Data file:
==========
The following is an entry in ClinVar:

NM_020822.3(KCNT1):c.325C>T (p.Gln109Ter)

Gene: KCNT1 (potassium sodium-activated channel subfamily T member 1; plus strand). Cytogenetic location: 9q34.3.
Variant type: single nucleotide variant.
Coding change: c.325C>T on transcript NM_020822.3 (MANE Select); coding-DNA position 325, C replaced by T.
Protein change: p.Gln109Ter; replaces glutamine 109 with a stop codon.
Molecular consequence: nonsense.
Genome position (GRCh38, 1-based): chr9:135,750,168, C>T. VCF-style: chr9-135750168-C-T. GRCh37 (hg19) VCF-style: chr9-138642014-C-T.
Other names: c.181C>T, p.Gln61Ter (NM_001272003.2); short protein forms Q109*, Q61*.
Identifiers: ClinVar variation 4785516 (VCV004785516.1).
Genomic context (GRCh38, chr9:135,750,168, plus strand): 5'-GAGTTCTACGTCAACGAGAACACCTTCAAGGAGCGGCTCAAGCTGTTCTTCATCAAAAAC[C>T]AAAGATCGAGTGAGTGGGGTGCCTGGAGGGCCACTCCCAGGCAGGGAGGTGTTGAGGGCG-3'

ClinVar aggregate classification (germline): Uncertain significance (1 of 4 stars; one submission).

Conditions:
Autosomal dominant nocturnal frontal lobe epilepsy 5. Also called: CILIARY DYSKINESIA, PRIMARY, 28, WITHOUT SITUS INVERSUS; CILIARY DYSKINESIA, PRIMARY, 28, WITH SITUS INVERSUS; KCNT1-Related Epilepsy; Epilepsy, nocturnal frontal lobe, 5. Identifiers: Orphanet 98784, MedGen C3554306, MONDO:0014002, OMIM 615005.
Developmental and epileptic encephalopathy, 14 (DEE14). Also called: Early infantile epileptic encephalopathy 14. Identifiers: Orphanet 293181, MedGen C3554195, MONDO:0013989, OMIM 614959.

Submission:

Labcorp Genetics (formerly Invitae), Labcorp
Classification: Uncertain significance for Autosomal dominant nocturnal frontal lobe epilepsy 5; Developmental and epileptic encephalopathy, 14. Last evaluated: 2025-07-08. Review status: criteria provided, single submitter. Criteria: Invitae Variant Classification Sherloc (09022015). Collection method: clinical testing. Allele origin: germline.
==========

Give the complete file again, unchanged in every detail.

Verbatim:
The following is an entry in ClinVar:

NM_020822.3(KCNT1):c.325C>T (p.Gln109Ter)

Gene: KCNT1 (potassium sodium-activated channel subfamily T member 1; plus strand). Cytogenetic location: 9q34.3.
Variant type: single nucleotide variant.
Coding change: c.325C>T on transcript NM_020822.3 (MANE Select); coding-DNA position 325, C replaced by T.
Protein change: p.Gln109Ter; replaces glutamine 109 with a stop codon.
Molecular consequence: nonsense.
Genome position (GRCh38, 1-based): chr9:135,750,168, C>T. VCF-style: chr9-135750168-C-T. GRCh37 (hg19) VCF-style: chr9-138642014-C-T.
Other names: c.181C>T, p.Gln61Ter (NM_001272003.2); short protein forms Q109*, Q61*.
Identifiers: ClinVar variation 4785516 (VCV004785516.1).
Genomic context (GRCh38, chr9:135,750,168, plus strand): 5'-GAGTTCTACGTCAACGAGAACACCTTCAAGGAGCGGCTCAAGCTGTTCTTCATCAAAAAC[C>T]AAAGATCGAGTGAGTGGGGTGCCTGGAGGGCCACTCCCAGGCAGGGAGGTGTTGAGGGCG-3'

ClinVar aggregate classification (germline): Uncertain significance (1 of 4 stars; one submission).

Conditions:
Autosomal dominant nocturnal frontal lobe epilepsy 5. Also called: CILIARY DYSKINESIA, PRIMARY, 28, WITHOUT SITUS INVERSUS; CILIARY DYSKINESIA, PRIMARY, 28, WITH SITUS INVERSUS; KCNT1-Related Epilepsy; Epilepsy, nocturnal frontal lobe, 5. Identifiers: Orphanet 98784, MedGen C3554306, MONDO:0014002, OMIM 615005.
Developmental and epileptic encephalopathy, 14 (DEE14). Also called: Early infantile epileptic encephalopathy 14. Identifiers: Orphanet 293181, MedGen C3554195, MONDO:0013989, OMIM 614959.

Submission:

Labcorp Genetics (formerly Invitae), Labcorp
Classification: Uncertain significance for Autosomal dominant nocturnal frontal lobe epilepsy 5; Developmental and epileptic encephalopathy, 14. Last evaluated: 2025-07-08. Review status: criteria provided, single submitter. Criteria: Invitae Variant Classification Sherloc (09022015). Collection method: clinical testing. Allele origin: germline.